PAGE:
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Economy & Business

For the First Time Since 1870, You May Soon Be Able to Order a Beer in Wilkinsburg

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Flickr user Phil Dragash
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In the last 4 ½ years, 35 commercial properties in Wilkinsburg’s central business district have been sold, 22 new businesses have moved in, and 12 formerly vacant storefronts have been filled.

That’s according to Tracey Evans, Executive Director of the Wilkinsburg Community Development Corporation.

Like many towns in Southwestern Pennsylvania, Wilkinsburg is slowly emerging from the combined effects of the 2008 economic recession and the steel industry’s demise in the late 1970s and early 1980s.

But there’s one tool that Wilkinsburg hasn’t historically had in their economic toolbox: alcohol.

Wilkinsburg has been mostly dry since 1870, with the exception of a beer distributor and a now-shuttered state liquor store. Many restaurants also allow patrons to bring their own alcohol in.

“If you want to go out and have a drink with your neighbors, you have to go to a different municipality, and they get your tax dollars,” Evans said. “I just think there hasn’t been an organized effort because there wasn’t really an organization in place to do what we’re doing.”

All that could soon change, however, as the CDC is trying to get a voter referendum on the May primary ballot that would allow restaurants in Wilkinsburg to serve alcohol.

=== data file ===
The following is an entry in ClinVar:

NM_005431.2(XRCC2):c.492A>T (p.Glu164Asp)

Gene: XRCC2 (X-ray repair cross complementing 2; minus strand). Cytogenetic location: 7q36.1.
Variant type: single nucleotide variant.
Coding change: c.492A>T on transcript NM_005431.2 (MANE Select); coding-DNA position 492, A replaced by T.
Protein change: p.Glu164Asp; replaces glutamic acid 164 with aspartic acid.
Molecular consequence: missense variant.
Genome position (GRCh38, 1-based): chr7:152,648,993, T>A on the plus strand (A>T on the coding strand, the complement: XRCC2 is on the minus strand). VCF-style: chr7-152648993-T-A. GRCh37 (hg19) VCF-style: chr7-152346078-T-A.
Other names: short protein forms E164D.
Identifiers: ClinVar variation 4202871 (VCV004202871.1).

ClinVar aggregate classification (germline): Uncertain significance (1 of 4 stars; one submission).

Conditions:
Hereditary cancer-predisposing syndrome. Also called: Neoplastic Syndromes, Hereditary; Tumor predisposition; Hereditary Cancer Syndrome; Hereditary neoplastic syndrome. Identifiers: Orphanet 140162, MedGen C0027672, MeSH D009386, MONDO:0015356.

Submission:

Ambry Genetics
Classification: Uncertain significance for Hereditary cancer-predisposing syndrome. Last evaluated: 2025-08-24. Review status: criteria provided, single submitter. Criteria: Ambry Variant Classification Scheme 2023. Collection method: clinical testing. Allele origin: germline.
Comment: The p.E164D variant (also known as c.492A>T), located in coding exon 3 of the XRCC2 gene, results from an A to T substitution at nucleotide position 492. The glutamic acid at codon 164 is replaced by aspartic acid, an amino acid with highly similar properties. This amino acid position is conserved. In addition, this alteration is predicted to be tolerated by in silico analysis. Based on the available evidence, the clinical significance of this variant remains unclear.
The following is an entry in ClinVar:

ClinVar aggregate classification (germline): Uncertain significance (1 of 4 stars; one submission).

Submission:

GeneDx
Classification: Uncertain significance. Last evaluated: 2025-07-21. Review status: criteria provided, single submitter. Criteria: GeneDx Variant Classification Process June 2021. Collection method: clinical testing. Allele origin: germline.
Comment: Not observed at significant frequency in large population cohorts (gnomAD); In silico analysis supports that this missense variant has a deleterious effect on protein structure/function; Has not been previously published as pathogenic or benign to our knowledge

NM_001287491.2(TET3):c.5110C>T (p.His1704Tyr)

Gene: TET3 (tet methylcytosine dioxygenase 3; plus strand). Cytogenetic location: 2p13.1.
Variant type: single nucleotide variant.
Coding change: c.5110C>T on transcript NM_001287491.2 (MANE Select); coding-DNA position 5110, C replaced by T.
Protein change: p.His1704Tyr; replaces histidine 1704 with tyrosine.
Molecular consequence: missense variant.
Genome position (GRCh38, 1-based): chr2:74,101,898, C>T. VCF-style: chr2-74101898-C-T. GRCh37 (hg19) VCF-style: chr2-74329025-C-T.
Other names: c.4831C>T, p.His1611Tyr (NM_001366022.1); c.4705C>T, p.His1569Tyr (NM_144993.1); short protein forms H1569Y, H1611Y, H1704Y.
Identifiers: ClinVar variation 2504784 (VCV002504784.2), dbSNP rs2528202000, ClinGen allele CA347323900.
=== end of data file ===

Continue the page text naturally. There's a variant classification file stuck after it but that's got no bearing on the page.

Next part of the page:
Evans said she has fielded some concerns from residents about nuisance bars popping up, but that that scenario is unlikely.

“An establishment would have to serve food,” Evans said. “At least 50 percent of their sales would have to be from food, and they’d have to have enough seating for thirty. So you’d really have to have more of a restaurant, not just a bar.”

Before the issue can be put to a vote, the WCDC needs to gather 1,059 signatures from Wilkinsburg residents, which is 25% of the number of residents who voted in the last election. She said the initiative has truly become a grassroots effort.

“This year we’re really seeing a lot of people involved in wanting to volunteer to get signatures,” Evans said. “There are residents out there who know a lot about the issue, so they’re online having discussions and answering questions themselves.”

But even if the issue makes it onto the ballot and receives voter approval, diners are not guaranteed to see a wine list at their favorite Wilkinsburg restaurant.

With fewer than 16,000 residents, Wilkinsburg only qualifies for five liquor licenses. State law allows a county to have one license for every 3,000 residents. The same rule applies to each municipality, but a business owner can jump through additional bureaucratic hoops to bring an extra liquor license to a city. Long story short, establishments in other municipalities have already gulped up Wilkinsburg’s share of the licenses.

“There are no new liquor licenses available in Allegheny County,” Evans said. “Someone would have to purchase an existing liquor license.”

Evans said those highly sought-after licenses can cost $85,000 or more, so the barrier to entry is fairly high. But she said allowing restaurants in Wilkinsburg to serve alcohol is a key part of the city’s economic revitalization plan, which was approved by the borough council in 2010.

“We are looking at all the pieces that we need to bring more business to Wilkinsburg to have people out at night, restaurants that you can sit down and have a nice meal in, and this one of the pieces,” Evans said.